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APU Startup Program: Alumni Entrepreneurs Return to Share their Wisdom

教育プログラム

Oct 22, 2018

To support students serious about starting their own businesses, President Haruaki Deguchi launched the APU Startup Program, also known as the Deguchi School. President Deguchi is himself an entrepreneur, having cofounded the Lifenet Insurance Company, and he personally oversees the program. The APU Startup Program is a practical extracurricular initiative that aims to develop APU students into entrepreneurs who can succeed both in Japan and overseas.

The program’s second event was held on Tuesday, October 2, 2018. President Deguchi opened the event, then handed it over to three alumni that started their own businesses in Oita Prefecture.

First was Sho Sato ’06, the President of Huber., Inc. Huber operates a guide-matching platform that matches overseas visitors who want to learn about Japan and Japanese people seeking international exchange. He talked about the current state of his business since its launch. Sato advised, “Even if you are clear about what type of company you want to build, have a large source of funding, and business connections, you must have a strong anchor that lets you determine if it is really the right move,” and, “I hope that all of you who are currently students are thinking about how to bring joy to as many people as possible and that appreciate the time you have.”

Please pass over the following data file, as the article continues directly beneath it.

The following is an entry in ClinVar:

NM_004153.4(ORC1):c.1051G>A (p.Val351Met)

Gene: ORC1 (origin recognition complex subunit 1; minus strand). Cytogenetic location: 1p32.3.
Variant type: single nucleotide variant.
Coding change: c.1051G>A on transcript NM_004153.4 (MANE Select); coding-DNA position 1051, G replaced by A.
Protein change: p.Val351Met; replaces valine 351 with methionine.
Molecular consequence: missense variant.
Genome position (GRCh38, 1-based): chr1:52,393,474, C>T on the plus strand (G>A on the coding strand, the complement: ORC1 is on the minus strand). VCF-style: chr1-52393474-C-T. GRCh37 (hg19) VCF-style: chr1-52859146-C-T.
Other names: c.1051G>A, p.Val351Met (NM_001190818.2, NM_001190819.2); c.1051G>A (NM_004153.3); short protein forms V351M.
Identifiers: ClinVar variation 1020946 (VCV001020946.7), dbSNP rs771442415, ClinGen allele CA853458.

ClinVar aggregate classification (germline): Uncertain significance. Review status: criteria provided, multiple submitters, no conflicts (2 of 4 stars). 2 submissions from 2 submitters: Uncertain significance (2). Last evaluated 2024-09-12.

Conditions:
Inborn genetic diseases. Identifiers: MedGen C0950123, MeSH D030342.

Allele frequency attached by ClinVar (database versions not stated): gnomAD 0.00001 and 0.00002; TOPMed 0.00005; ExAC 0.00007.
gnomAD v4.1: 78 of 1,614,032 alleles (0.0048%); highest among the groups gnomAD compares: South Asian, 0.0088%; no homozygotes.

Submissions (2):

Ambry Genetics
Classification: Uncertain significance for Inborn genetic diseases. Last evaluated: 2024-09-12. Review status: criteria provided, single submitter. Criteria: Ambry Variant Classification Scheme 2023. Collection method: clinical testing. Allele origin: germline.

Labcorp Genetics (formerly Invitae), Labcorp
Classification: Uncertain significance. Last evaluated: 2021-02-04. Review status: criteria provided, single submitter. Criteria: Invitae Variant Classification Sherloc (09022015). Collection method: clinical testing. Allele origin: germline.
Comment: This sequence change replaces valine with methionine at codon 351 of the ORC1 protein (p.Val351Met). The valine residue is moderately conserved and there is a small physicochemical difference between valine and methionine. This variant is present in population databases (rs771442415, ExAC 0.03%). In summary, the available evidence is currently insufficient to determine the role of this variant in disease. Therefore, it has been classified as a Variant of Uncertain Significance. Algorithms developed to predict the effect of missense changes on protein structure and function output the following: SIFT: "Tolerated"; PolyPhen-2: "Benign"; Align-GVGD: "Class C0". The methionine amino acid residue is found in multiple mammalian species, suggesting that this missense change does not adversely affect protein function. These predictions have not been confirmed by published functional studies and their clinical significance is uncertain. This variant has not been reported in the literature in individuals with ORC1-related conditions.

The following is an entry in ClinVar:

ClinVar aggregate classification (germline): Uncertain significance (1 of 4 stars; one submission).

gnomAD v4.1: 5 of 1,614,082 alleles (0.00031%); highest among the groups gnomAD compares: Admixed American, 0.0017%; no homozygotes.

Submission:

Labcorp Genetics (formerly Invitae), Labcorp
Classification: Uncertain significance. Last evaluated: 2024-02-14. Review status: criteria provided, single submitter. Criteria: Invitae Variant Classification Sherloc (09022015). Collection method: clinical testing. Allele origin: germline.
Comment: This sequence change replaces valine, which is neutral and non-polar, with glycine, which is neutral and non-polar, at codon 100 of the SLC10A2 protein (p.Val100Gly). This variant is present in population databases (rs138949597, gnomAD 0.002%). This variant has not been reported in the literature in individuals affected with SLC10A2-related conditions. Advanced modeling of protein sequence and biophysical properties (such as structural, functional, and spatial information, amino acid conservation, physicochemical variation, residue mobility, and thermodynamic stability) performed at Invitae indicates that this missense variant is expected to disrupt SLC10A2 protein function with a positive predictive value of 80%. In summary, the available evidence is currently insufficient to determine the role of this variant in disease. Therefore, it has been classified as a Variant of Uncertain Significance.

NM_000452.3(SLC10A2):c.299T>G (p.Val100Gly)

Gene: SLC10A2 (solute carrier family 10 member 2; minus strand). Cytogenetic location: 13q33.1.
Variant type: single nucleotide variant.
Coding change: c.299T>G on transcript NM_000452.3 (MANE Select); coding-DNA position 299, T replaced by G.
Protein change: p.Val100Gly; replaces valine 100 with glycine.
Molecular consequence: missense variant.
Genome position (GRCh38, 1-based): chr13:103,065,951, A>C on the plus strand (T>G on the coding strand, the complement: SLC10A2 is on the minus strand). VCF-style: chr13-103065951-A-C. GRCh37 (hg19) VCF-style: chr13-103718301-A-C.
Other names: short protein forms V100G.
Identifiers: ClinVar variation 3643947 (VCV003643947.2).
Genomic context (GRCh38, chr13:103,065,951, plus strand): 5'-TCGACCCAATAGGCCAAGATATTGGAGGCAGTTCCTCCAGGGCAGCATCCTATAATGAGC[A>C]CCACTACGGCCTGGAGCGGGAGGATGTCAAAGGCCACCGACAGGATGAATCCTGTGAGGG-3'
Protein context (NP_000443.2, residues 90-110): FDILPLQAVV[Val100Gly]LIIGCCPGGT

Next to speak was Yuto Kinoshita ’15, President and CEO of IDM, Inc. Kinoshita engages in marketing and promotion research using influencers active on social media and in other areas. IDM also develops education programs for elementary and junior high school students using drones. Kinoshita discussed financial topics key to startups, such as the capital needed to start a business and management funds. Also, he explained how he himself returned to Beppu to start his business to show that there are many different paths aside from getting a job with an already existing company. It was his ambition to set the example of creating a business in Oita as one possible path.

The final talk was from Koji Morioka ’12, the President of Renobeya, Inc. Morioka is involved in real estate, tackling the issue of vacant housing. His company renovates vacant houses into new residences and subleases properties by renovating and leasing them to new residents while paying lease fees to the property owners. Morioka encouraged the students, saying, “The goal is not just to start a business. That is only the means to an end. Think hard about why you want to start a business,” and, “I believe the primary job of a company president is to inspire your customers and employees. If you all start businesses and become business owners, do work that inspires people.”

After the lectures by the three alumni, a special lecture was given by Dr. Daniel Okimoto, the co-chair of the Silicon Valley Japan Platform and professor emeritus at Stanford University. Okimoto talked about the importance of diversity, saying that one reason Silicon Valley succeeded is that it brought in people with talent from around the world. He also encouraged the students by saying, “Do not fear mistakes or avoid risks; taking risks and failing again and again can lead to success.”

A Q&A session with the alumni and Dr. Okimoto ended the event.

The 3rd APU Startup Program event is scheduled to take place on November 6.



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